Page N2.1 . 09 July 2003                     
ArchitectureWeek - News Department
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    Greening Rooftops

    by ArchitectureWeek

    Green roofs topped with soil and living plants have well known benefits to the buildings beneath them. They provide thermal and sound insulation and can prolong roof life. They also offer healthful benefits to their urban surroundings.

    So says Steven Peck, executive director of Green Roofs for Healthy Cities. Other potential benefits of so-called "naturalized" rooftops include stormwater management, urban food production, air pollution reduction, and urban heat island temperature modification.

    At the "Greening Rooftops for Sustainable Communities" conference that was held in Chicago in May 2003, Peck and other organizers announced awards for six exemplary projects selected for the lessons they offer to both the general public and design professionals.

    The awards program had six categories: retrofit and new construction for "extensive" green roofs, for "intensive" green roofs, and for a combination of extensive and intensive. Extensive greens roofs are defined as those with a growing medium of six inches (150 millimeters) or shallower, and intensive green roof have a growing medium over six inches (150 millimeters).

    Green Roof as Public Demonstration

    Receiving the "retrofit intensive" award was the Garden Room in Shorewood, Wisconsin by landscape architects, Buettner and Associates. Half of the 4,000-square-foot (370-square-meter) roof of a rehabilitated garden store is a demonstration garden displaying merchandise and educating consumers about hardy urban plants. The Garden Room's concrete roof deck is covered with a Siplast Teranap waterproof membrane, an Aqua Pore subsurface low-volume irrigation system, a root barrier, insulation, drainage layer, and growing medium.   >>>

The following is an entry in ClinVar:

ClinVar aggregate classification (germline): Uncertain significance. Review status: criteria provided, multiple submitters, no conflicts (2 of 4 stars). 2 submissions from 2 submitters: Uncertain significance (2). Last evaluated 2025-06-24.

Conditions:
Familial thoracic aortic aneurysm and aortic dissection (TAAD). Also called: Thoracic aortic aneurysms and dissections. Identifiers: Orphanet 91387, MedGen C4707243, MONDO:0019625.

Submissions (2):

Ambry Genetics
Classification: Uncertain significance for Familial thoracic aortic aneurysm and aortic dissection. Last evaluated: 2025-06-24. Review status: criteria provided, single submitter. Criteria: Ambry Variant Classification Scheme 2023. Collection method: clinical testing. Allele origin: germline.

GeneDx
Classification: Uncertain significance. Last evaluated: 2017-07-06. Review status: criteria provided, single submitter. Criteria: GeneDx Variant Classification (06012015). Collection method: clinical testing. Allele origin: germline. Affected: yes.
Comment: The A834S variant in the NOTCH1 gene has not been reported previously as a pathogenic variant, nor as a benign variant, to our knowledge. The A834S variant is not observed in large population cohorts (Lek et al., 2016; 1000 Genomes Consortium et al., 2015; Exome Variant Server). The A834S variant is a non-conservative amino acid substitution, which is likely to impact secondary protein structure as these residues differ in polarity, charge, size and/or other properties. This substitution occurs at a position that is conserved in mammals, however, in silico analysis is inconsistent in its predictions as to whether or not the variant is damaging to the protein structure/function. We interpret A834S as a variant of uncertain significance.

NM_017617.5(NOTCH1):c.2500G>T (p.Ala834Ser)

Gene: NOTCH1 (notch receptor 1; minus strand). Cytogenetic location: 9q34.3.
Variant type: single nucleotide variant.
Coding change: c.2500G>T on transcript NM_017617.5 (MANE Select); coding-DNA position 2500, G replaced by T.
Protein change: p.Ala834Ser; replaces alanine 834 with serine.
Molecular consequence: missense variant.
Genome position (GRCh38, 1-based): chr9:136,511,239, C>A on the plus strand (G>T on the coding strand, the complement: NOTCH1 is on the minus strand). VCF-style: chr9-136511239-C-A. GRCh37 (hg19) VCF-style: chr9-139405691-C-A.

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    ArchWeek Image

    The "Garden Room" in Shorewood, Wisconsin by landscape architects Buettner and Associates, has a roof that supports a wide range of hardy native and non-native perennials, vines, ornamental grasses, trees, and shrubs.
    Photo: Courtesy Green Roofs for Healthy Cities

    ArchWeek Image

    An award-winning "intensive" green roof was designed by Number Ten Architectural Group for the Ducks Unlimited National Headquarters in Winnipeg, Manitoba. The roofs are planted with a variety of native prairie grasses and flowers and have become habitat for birds and ground squirrels.
    Photo: Courtesy Green Roofs for Healthy Cities


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